5. How many career records will Howard set at Marquette?
Four: points, field goals, three-pointers and three-point attempts. He will also get close in field goal attempts (Jerel McNeal) and free throw percentage (Steve Novak). McNeal is the program's current points leader with 1,985. In two seasons, Howard has already topped 1,104 points. Marquette will conservatively play 66-68 games over the next two years. If we say Howard plays in 62 of them – after all, he is only 5-foot-11 and is often seen colliding with defenders in the paint – and very conservatively averages 18 points per game, then he will still reach 2,220 career points. And if he stays perfectly healthy and takes another step forward as an offensive dynamo while Marquette makes deep tourney runs, then he could even push for the Big East record (Howard hypothetically needs to average 21.8 points over the next 70 games to match Boston College's Troy Bell's current record of 2,632).
6. Sam Hauser: underrated or criminally underrated?
There isn't an adjective for how underrated Hauser is. Marquette has fielded a litany of talented scorers in his first two seasons on campus, but Hauser is probably the most efficient, effective offensive player Wojo has had. He is a special three-point shooter – his 47.3 percent leads all players with at least 300 attempts over the past two seasons – and a smart passer with a deep bag of offensive tricks around the rim. He played all of last season with an injured hip, so after offseason surgery, he will hopefully return to the two-way force Marquette fans are accustomed to watching.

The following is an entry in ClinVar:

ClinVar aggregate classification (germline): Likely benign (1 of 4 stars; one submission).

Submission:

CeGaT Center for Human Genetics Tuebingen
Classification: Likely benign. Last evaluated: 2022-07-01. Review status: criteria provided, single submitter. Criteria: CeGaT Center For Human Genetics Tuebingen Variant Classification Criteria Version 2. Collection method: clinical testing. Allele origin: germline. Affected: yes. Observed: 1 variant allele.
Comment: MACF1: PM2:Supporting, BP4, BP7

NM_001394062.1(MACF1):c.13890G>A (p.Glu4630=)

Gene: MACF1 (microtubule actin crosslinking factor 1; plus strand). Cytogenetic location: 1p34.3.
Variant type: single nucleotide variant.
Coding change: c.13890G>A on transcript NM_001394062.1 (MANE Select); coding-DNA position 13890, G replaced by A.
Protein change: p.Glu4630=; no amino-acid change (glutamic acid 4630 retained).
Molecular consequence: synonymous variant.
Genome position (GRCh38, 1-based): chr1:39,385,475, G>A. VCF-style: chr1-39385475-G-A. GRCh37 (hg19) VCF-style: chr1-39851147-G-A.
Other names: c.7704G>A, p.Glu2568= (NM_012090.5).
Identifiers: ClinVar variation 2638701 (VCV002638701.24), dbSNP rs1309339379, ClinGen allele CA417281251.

7. Who will lead the team in the five major categories (per game)?
8. Fiserv Forum: factor or non-factor for Marquette?
Factor! Fiserv Forum is a huge plus for the ascendant Golden Eagles program. As I detailed in August, the new arena should boost Marquette on the recruiting trails and on game day. MU recently announced that over 11,000 fans had already locked in their season tickets – a high-water mark for the Wojciechowski era – meaning the rowdy crowd we occasionally see throughout the year should become a more permanent fixture in 2018-19.
9. The Elmer's Award goes to … ?
Sacar Anim. The redshirt junior was one of Marquette's most reliable players last season, and he figures to continue his role as Mr. Glue Guy in 2018-19 as well. Anim can guard up and down the defensive spectrum, serve as a secondary ball-handler, slash to the hoop and occasionally spot up from three in the corner. The Minnesota native is always ready to answer the bell, just like he did in February when he dropped 26 points and four assists to carry Marquette to a crucial victory over Creighton after Howard left with an injury.
10. Freshman to watch?
Joey Hauser, Sam's younger brother. According to 247Sports, the four-star Hauser is the program's fifth-best recruit in the 21st century. He has actually been with the team since January, as he enrolled early to redshirt during the second half of last season after an ankle injury cut his high school senior campaign short. Like all Hausers, Joey is flying under the radar as a game-changing freshman entering 2018-19, but his size, versatility and offensive prowess should be a big weapon for Wojo as the season progresses. Even if he doesn't start much, it would be no surprise to see him as a central player in Marquette's crunch-time lineups once Big East play rolls around.
11. Dark horse player who could break out?